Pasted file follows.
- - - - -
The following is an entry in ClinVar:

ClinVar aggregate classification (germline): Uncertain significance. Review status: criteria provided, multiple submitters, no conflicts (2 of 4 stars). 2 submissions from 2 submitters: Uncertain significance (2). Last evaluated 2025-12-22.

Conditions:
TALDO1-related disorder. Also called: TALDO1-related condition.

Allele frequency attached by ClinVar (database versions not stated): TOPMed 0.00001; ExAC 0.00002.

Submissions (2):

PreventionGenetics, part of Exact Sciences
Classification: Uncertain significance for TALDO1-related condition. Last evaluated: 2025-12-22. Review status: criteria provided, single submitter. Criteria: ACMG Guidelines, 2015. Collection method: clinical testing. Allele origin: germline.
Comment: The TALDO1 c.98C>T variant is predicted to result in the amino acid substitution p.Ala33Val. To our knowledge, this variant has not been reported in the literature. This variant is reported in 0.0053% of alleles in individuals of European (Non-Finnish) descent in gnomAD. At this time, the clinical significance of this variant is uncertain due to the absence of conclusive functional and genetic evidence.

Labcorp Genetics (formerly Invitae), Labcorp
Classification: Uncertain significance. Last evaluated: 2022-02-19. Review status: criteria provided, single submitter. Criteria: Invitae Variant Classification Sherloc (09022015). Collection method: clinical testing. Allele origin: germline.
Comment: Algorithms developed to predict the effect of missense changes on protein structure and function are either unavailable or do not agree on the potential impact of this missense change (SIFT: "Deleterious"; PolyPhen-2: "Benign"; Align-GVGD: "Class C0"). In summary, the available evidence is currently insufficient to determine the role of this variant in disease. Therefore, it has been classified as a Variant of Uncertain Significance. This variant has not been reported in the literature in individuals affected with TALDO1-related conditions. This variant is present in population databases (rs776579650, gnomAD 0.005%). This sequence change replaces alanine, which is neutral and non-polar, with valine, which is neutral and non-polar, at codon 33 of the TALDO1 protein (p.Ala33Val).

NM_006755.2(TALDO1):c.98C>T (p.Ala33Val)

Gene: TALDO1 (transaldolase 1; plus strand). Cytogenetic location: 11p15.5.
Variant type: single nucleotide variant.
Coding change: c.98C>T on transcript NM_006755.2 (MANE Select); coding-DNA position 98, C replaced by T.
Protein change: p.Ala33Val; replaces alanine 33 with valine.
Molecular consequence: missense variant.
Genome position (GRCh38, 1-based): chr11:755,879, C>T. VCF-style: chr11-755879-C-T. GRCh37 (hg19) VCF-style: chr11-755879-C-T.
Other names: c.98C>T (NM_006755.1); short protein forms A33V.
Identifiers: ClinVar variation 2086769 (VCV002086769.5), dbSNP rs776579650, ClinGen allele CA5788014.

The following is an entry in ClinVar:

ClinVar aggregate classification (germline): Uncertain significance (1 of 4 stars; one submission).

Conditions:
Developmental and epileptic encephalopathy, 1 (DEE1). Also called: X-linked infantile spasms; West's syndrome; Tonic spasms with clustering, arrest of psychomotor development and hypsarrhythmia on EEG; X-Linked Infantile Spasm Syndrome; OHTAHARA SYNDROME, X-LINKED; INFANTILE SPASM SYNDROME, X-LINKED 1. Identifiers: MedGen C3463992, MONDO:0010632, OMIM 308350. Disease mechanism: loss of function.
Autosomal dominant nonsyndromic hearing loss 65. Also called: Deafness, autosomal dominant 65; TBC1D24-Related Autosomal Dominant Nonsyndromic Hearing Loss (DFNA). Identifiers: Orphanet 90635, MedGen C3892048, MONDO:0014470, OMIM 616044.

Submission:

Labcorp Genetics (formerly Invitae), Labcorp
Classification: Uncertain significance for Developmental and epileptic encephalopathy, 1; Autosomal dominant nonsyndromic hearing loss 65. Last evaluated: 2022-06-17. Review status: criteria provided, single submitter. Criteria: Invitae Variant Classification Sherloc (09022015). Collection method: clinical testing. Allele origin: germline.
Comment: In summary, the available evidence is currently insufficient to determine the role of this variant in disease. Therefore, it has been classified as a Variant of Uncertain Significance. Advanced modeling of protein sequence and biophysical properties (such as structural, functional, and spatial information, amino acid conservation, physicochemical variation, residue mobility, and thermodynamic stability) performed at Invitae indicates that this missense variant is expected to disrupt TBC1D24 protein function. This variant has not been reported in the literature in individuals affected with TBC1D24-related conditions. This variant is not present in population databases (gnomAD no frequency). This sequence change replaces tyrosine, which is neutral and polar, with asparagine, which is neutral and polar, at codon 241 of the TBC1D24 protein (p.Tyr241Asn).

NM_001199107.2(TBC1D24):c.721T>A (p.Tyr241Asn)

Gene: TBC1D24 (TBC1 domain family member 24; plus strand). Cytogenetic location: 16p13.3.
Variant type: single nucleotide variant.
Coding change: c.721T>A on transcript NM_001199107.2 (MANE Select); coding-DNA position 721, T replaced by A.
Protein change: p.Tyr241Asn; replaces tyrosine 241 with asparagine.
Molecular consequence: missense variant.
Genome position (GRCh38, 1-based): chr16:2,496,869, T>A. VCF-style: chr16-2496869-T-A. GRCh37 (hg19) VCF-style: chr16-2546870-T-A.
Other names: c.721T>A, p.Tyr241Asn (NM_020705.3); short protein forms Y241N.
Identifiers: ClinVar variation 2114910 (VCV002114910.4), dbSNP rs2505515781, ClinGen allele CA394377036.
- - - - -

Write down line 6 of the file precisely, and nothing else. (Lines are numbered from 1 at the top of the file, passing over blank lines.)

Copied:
Submissions (2):